supercomputers was reported in the open literature, as well as at professional meetings where people from the automotive industry could interact with personnel from the national laboratories. Furthermore, many of the programs developed at those labs became available in the public domain. Also, some joint cooperative projects began to develop between the national labs and U.S. auto companies.


Table 3 summarizes many of the supercomputer applications currently running at GM.

Most of the supercomputer applications represent finite element or finite difference two- or three-dimensional mathematical models of physical phenomena. Both early and current applications at GM have been dominated by work in the aerodynamics area (computational fluid dynamics), combustion modeling, and structural analysis (including crashworthiness analysis); see, for example, Hammond (1985), Meintjes


Table 3. A Sampling of GM Supercomputer Applications

Flows, Sprays, and Combustion on Two-Stroke Engines

Front-End Airflow System Design

Engine Combustion Model Development

Crashworthiness Simulation

Simulation of Passenger-Compartment Heating and Cooling

Sheet-Metal-Forming Analysis

Fundamental Research on Sprays

Internal Flow Passage Research

Underhood Cooling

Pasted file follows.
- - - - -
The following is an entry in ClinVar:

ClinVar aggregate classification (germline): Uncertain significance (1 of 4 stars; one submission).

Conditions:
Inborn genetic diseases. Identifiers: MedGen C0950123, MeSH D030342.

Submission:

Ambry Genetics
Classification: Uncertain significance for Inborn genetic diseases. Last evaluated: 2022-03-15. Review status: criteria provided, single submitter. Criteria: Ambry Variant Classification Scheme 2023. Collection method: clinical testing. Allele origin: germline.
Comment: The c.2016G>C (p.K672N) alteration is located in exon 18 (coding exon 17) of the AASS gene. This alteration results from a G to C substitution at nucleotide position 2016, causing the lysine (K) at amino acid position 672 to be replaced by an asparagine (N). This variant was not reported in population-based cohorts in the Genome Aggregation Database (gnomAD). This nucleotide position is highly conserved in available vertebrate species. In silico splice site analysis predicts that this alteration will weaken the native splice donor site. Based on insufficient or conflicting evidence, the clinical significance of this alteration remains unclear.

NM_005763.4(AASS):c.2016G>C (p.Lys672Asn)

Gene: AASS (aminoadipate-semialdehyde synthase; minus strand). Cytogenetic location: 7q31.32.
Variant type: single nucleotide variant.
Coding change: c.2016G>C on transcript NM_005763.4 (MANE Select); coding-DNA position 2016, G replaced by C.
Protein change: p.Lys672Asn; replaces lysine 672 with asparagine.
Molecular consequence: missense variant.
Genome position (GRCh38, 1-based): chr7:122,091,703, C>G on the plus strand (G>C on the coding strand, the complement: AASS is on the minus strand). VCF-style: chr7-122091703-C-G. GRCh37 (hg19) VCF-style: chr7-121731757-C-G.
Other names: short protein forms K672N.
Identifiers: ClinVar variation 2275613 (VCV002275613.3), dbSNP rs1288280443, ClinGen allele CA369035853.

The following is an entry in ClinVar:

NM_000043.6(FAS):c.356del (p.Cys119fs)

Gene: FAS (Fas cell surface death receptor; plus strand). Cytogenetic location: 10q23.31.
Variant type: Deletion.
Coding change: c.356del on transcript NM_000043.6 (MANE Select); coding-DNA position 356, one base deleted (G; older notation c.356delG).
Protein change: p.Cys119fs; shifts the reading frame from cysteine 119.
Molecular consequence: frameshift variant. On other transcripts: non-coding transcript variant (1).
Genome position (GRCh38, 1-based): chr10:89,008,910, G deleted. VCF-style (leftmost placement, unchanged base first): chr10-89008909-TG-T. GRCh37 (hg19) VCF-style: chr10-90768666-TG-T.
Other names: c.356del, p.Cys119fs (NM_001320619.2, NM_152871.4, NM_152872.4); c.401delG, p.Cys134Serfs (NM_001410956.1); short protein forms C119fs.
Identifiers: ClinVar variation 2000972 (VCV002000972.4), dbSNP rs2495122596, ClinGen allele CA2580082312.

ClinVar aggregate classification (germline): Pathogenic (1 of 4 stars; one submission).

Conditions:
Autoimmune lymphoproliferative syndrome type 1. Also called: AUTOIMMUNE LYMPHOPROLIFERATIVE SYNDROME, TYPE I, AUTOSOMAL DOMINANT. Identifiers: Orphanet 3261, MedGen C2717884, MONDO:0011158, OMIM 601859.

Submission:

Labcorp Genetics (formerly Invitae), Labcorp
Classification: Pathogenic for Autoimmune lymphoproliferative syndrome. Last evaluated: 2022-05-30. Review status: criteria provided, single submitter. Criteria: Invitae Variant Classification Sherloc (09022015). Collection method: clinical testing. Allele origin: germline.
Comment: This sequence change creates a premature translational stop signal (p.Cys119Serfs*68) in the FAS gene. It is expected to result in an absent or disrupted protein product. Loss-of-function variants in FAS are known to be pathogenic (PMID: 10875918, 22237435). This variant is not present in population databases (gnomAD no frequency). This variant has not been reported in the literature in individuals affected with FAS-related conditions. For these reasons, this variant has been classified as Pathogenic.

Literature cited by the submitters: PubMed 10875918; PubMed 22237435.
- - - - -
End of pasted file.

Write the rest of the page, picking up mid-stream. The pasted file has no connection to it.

Aerosol Dynamics

Biological Modeling

Structural Analysis on Integrated Systems

Turbomachinery Flow Analysis

VLSI Design and Simulation

Vehicle Interior Acoustics Modeling

Ignition Chemistry

Exterior Vehicle Aerodynamics (CFD Problems)


(1986), Grubbs (1985), Haworth and El Tahry (1990), Haworth et al. (1990), El Tahry and Haworth (1991), Ginsberg (1988, 1989), Ginsberg and Johnson (1989), Ginsberg and Katnik (1990), Johnson and Skynar (1989), Khalil and Vander Lugt (1989), and Shkolnikov et al. (1989). This work involves both software developed in-house (primarily by GMR personnel) and use of commercial packages (used primarily by personnel in GM Divisions and Staffs). Within the past several years, additional applications have utilized the GMR supercomputer; see, for example, sheet-metal-forming applications as discussed by Chen (May 1991, July 1991), Chen and Waugh (1990), and Stoughton and Arlinghaus (1990). A most recent application by the newly formed Saturn Corporation is using the GMR Cray and simulation software to design strategically placed "crush zones" to help dissipate the energy of a crash before it reaches vehicle occupants (General Motors Corporation 1991).

In addition to the use of the Cray supercomputer, GMR scientists and engineers have been experimenting with other high-performance computers, such as hypercube and transputer-based previous hit architectures next hit. Such machines provide a low-cost, distributed parallel computing facility. Recent work in this area on such machines includes that described by Baum and McMillan (1988, 1989), Malone (1988, 1989, 1990), Malone and Johnson (1991a, 1991b), and Morgan and Watson (1986, 1987). A more complete list of GM applications of high-performance computers is given by Ginsberg (1991).

Long-Term Benefits